A World-Famous Pastry Chef's Heartbreaking Regret
Sep 27, 2019
The impulse to strive for excellence is something that was instilled in Milton Abel II from childhood. Growing up in Kansas City, the famed jazz musician Milton Abel Sr. immersed his son in the vibrant world of live music, where he was exposed to dedicated artists like his father. When the younger Abel moved to New York and embarked on his dream of working in the culinary arts, it only followed that he would pursue that path with fervor.
“My dad was the best at what he did,” says Milton Abel II in Ben Proudfoot’s short documentary That’s My Jazz. “So it was important for me to carry on that legacy, and try to be a part of an elite few in whatever profession I chose.” In the film, premiering on The Atlantic today, Abel reflects upon his ascension to the upper echelons of the restaurant world. After talking the celebrity chef Thomas Keller into hiring him at French Laundry, Abel went on to work at Per Se and Noma, then the best restaurant in the world. He nurtured his career as a world-class pastry chef with an ardent devotion to the craft, infusing the essence of jazz into his desserts.
“I was totally enamored with how his story inextricably tied music and cuisine together,” Proudfoot told me. The filmmaker evokes this unique fusion with dramatic black-and-white cinematography of Abel preparing elegant desserts with the virtuosic spirit of his father’s jazz.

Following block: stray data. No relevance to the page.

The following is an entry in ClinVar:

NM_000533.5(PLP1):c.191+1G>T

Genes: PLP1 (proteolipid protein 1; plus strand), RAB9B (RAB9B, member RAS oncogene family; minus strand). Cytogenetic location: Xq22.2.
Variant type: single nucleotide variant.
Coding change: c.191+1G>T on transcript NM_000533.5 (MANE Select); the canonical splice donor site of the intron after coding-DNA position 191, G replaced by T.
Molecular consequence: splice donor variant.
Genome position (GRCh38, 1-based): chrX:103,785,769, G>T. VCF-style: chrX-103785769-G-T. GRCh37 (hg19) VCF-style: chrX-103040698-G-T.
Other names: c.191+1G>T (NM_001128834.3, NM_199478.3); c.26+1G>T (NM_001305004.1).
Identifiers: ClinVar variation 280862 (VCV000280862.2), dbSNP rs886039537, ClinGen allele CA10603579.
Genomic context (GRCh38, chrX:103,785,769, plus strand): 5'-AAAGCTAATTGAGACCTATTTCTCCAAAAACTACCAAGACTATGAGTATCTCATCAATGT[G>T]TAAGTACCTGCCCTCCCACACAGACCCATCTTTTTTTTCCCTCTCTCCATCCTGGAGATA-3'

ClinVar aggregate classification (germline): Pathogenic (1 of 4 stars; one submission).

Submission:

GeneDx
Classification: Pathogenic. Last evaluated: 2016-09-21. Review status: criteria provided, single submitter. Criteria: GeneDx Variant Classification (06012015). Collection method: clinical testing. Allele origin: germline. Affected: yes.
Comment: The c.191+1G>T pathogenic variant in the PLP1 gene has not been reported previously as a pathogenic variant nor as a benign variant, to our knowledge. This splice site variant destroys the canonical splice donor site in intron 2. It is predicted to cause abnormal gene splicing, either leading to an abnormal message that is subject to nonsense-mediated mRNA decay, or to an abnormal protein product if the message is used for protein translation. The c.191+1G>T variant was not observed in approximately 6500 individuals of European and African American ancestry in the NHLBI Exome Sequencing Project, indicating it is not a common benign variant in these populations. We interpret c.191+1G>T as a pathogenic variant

When Abel Sr. passed away, Abel II was forced to reevaluate his priorities. “He was able to be a professional and a father, and do them both at the highest level—Hall of Fame jazz musician and Hall of Fame dad,” Abel says in the film. “I wasn’t going to be able to do both, so I had to choose what was more important to me.” In the film’s most emotional moments, Abel ruminates on the regrets he has about not being there for his father in his time of need. These feelings contribute to his ultimate decision to step away from the fast-paced life of an elite chef, and instead open a modest bakery.
“It’s a dilemma a lot of young adults face when our star is rising, just as our parents are retiring,” Proudfoot said. “It’s this common sunrise-sunset moment that I very much connect with.”
We want to hear what you think about this article. Submit a letter to the editor or write to firstname.lastname@example.org.
Author: Emily Buder
About This Series
A showcase of cinematic short documentary films, curated by The Atlantic.